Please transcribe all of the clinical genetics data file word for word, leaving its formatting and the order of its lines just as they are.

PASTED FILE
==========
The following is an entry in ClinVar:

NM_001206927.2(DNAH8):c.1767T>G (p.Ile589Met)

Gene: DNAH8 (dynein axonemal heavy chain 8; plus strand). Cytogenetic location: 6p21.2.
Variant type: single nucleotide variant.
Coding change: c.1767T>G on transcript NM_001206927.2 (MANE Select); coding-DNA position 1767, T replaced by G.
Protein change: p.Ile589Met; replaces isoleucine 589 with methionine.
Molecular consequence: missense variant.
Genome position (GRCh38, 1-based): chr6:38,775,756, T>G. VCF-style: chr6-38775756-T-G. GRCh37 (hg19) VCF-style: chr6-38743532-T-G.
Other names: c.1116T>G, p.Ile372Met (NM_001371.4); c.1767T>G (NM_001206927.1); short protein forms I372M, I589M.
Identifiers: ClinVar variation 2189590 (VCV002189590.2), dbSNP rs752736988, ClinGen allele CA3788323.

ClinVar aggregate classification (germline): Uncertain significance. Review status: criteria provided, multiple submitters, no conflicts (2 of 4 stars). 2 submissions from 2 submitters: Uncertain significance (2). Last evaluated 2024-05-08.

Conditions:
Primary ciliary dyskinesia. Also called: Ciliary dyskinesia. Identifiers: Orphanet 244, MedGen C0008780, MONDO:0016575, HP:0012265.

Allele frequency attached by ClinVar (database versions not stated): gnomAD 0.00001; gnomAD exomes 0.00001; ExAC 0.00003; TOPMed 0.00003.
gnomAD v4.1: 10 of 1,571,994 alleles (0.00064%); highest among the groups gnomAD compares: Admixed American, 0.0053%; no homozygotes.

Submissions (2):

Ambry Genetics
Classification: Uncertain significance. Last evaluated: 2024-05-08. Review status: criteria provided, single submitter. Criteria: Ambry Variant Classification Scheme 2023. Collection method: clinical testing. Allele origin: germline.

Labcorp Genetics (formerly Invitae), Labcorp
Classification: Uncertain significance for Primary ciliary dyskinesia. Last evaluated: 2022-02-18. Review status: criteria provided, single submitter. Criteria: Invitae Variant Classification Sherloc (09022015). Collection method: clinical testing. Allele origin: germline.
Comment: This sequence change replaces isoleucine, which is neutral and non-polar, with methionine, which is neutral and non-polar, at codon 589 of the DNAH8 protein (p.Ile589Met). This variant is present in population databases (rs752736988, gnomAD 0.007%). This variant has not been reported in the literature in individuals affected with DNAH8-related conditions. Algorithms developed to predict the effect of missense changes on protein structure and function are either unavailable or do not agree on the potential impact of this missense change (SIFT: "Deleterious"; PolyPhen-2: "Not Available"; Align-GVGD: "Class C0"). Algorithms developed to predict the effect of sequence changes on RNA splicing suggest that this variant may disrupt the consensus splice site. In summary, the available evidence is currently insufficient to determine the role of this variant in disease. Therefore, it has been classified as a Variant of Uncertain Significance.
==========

The following is an entry in ClinVar:

NM_001206927.2(DNAH8):c.1767T>G (p.Ile589Met)

Gene: DNAH8 (dynein axonemal heavy chain 8; plus strand). Cytogenetic location: 6p21.2.
Variant type: single nucleotide variant.
Coding change: c.1767T>G on transcript NM_001206927.2 (MANE Select); coding-DNA position 1767, T replaced by G.
Protein change: p.Ile589Met; replaces isoleucine 589 with methionine.
Molecular consequence: missense variant.
Genome position (GRCh38, 1-based): chr6:38,775,756, T>G. VCF-style: chr6-38775756-T-G. GRCh37 (hg19) VCF-style: chr6-38743532-T-G.
Other names: c.1116T>G, p.Ile372Met (NM_001371.4); c.1767T>G (NM_001206927.1); short protein forms I372M, I589M.
Identifiers: ClinVar variation 2189590 (VCV002189590.2), dbSNP rs752736988, ClinGen allele CA3788323.

ClinVar aggregate classification (germline): Uncertain significance. Review status: criteria provided, multiple submitters, no conflicts (2 of 4 stars). 2 submissions from 2 submitters: Uncertain significance (2). Last evaluated 2024-05-08.

Conditions:
Primary ciliary dyskinesia. Also called: Ciliary dyskinesia. Identifiers: Orphanet 244, MedGen C0008780, MONDO:0016575, HP:0012265.

Allele frequency attached by ClinVar (database versions not stated): gnomAD 0.00001; gnomAD exomes 0.00001; ExAC 0.00003; TOPMed 0.00003.
gnomAD v4.1: 10 of 1,571,994 alleles (0.00064%); highest among the groups gnomAD compares: Admixed American, 0.0053%; no homozygotes.

Submissions (2):

Ambry Genetics
Classification: Uncertain significance. Last evaluated: 2024-05-08. Review status: criteria provided, single submitter. Criteria: Ambry Variant Classification Scheme 2023. Collection method: clinical testing. Allele origin: germline.

Labcorp Genetics (formerly Invitae), Labcorp
Classification: Uncertain significance for Primary ciliary dyskinesia. Last evaluated: 2022-02-18. Review status: criteria provided, single submitter. Criteria: Invitae Variant Classification Sherloc (09022015). Collection method: clinical testing. Allele origin: germline.
Comment: This sequence change replaces isoleucine, which is neutral and non-polar, with methionine, which is neutral and non-polar, at codon 589 of the DNAH8 protein (p.Ile589Met). This variant is present in population databases (rs752736988, gnomAD 0.007%). This variant has not been reported in the literature in individuals affected with DNAH8-related conditions. Algorithms developed to predict the effect of missense changes on protein structure and function are either unavailable or do not agree on the potential impact of this missense change (SIFT: "Deleterious"; PolyPhen-2: "Not Available"; Align-GVGD: "Class C0"). Algorithms developed to predict the effect of sequence changes on RNA splicing suggest that this variant may disrupt the consensus splice site. In summary, the available evidence is currently insufficient to determine the role of this variant in disease. Therefore, it has been classified as a Variant of Uncertain Significance.